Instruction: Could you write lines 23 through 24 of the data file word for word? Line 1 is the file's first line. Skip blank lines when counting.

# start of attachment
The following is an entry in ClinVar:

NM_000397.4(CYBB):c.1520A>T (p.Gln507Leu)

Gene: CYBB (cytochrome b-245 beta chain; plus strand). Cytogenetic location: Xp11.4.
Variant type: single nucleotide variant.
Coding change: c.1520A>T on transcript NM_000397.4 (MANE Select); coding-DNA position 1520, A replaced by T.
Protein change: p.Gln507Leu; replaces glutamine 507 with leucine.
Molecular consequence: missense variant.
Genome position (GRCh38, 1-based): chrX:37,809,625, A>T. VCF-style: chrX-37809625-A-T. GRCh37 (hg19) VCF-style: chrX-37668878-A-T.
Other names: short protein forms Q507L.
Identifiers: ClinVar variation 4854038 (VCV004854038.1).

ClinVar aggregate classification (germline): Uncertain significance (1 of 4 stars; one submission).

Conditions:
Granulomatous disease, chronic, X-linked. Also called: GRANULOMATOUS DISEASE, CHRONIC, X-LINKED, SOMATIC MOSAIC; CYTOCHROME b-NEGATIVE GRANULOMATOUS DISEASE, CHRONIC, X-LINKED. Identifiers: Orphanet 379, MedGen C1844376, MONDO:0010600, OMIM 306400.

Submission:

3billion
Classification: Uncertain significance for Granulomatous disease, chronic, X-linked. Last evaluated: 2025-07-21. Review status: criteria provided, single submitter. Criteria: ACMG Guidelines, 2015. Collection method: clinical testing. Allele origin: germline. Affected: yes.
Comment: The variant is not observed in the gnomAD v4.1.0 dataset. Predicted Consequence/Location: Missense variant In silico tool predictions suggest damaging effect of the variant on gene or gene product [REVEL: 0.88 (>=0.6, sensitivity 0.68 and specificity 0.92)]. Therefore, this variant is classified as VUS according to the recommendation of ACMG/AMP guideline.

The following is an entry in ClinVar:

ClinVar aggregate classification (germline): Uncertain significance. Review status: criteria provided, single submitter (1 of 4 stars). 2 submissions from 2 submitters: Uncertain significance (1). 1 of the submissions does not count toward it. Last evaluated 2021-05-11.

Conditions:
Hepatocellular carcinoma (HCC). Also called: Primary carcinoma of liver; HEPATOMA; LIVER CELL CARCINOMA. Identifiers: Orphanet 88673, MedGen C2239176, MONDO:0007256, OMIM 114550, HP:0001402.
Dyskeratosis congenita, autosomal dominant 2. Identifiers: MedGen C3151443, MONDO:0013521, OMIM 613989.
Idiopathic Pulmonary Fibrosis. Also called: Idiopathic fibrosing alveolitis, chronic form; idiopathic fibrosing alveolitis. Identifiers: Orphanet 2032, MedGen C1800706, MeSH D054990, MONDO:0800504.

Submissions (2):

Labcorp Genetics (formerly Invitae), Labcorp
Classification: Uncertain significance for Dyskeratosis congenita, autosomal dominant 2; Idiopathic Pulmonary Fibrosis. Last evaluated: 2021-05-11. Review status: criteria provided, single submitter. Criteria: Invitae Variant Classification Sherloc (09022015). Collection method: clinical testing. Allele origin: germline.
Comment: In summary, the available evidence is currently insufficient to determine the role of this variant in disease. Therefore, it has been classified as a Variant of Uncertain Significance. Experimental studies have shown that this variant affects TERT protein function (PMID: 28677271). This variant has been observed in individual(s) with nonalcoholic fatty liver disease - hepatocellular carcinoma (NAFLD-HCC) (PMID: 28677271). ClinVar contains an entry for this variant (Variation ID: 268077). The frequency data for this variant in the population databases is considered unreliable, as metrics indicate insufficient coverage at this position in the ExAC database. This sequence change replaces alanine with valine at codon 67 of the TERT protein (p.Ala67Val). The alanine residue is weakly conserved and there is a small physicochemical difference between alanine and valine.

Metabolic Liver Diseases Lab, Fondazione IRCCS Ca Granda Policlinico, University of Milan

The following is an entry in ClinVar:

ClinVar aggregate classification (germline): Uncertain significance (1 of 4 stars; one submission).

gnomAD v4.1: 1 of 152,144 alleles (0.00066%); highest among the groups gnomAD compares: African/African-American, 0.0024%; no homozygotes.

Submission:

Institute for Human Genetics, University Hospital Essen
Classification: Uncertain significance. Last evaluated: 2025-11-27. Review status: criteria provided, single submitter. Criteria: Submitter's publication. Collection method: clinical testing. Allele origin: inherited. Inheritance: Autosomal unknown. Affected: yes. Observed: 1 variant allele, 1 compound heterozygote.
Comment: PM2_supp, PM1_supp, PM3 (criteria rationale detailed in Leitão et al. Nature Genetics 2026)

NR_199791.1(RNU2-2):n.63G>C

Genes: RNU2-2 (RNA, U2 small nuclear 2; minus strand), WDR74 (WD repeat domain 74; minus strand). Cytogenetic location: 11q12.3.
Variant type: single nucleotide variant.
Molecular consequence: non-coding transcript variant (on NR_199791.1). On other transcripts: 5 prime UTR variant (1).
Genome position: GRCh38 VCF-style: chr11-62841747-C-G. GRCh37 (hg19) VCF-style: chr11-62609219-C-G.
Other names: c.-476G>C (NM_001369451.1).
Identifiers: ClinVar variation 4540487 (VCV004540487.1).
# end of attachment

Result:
Idiopathic Pulmonary Fibrosis. Also called: Idiopathic fibrosing alveolitis, chronic form; idiopathic fibrosing alveolitis. Identifiers: Orphanet 2032, MedGen C1800706, MeSH D054990, MONDO:0800504.

Submissions (2):